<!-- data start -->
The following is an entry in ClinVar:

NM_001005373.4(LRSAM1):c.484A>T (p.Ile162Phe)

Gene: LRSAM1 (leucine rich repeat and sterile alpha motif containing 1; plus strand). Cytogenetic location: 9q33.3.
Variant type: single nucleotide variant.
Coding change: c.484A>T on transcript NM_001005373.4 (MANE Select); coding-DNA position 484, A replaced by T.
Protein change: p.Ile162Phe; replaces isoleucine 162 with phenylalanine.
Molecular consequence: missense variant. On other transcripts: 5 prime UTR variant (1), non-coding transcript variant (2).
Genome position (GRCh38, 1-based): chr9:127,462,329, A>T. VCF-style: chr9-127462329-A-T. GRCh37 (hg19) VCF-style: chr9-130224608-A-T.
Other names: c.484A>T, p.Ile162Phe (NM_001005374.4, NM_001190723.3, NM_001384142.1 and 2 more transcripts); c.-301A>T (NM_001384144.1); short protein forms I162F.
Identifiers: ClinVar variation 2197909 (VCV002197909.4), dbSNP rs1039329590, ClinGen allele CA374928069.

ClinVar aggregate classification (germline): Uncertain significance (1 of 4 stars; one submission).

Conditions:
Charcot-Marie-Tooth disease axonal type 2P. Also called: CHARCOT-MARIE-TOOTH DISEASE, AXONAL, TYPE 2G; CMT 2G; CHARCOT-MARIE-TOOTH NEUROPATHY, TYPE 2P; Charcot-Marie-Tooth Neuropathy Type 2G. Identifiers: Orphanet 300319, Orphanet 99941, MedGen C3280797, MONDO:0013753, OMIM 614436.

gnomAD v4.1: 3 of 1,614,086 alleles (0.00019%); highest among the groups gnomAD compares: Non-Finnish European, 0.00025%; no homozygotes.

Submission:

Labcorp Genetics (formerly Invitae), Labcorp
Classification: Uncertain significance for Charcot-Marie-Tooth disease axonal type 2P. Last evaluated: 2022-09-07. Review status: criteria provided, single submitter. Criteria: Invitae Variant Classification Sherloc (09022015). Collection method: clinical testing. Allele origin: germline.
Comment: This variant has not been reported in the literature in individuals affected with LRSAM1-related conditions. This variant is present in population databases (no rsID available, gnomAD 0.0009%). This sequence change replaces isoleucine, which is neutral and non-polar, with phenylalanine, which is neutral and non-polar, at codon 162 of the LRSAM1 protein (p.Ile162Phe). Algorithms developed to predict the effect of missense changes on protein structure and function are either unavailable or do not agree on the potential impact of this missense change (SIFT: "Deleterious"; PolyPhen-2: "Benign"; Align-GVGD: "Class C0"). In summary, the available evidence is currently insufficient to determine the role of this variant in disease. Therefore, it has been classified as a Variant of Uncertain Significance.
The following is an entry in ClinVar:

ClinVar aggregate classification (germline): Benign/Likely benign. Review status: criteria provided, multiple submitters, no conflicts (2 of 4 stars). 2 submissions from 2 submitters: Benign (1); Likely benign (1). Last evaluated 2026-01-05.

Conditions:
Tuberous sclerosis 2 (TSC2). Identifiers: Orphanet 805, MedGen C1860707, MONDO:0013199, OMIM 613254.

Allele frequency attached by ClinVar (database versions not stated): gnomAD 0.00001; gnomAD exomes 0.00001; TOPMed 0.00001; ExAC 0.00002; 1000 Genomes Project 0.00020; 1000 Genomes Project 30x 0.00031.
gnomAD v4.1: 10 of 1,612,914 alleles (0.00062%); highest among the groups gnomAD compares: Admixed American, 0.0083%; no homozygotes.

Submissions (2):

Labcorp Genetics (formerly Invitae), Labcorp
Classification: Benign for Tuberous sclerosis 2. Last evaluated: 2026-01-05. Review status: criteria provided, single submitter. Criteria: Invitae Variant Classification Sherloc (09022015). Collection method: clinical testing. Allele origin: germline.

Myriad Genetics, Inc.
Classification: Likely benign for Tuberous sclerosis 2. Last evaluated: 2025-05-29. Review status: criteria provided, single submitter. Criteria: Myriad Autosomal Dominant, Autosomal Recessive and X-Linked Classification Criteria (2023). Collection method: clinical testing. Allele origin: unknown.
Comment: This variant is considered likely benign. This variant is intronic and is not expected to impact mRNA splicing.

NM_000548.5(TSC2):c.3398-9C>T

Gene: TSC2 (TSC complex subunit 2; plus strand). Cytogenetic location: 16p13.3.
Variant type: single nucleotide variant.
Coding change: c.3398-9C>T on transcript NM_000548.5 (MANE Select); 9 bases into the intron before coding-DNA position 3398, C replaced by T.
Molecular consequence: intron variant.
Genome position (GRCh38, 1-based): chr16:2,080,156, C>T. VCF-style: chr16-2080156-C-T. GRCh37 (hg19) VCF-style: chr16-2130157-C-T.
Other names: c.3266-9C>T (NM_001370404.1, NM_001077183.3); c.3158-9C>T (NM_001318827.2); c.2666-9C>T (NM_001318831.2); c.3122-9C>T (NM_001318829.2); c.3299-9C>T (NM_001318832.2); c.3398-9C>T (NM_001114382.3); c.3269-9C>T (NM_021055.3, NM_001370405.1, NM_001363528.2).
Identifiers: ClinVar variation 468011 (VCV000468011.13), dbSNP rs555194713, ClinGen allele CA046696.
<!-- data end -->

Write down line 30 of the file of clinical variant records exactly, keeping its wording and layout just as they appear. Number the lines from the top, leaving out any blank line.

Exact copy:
Comment: This variant is considered likely benign. This variant is intronic and is not expected to impact mRNA splicing.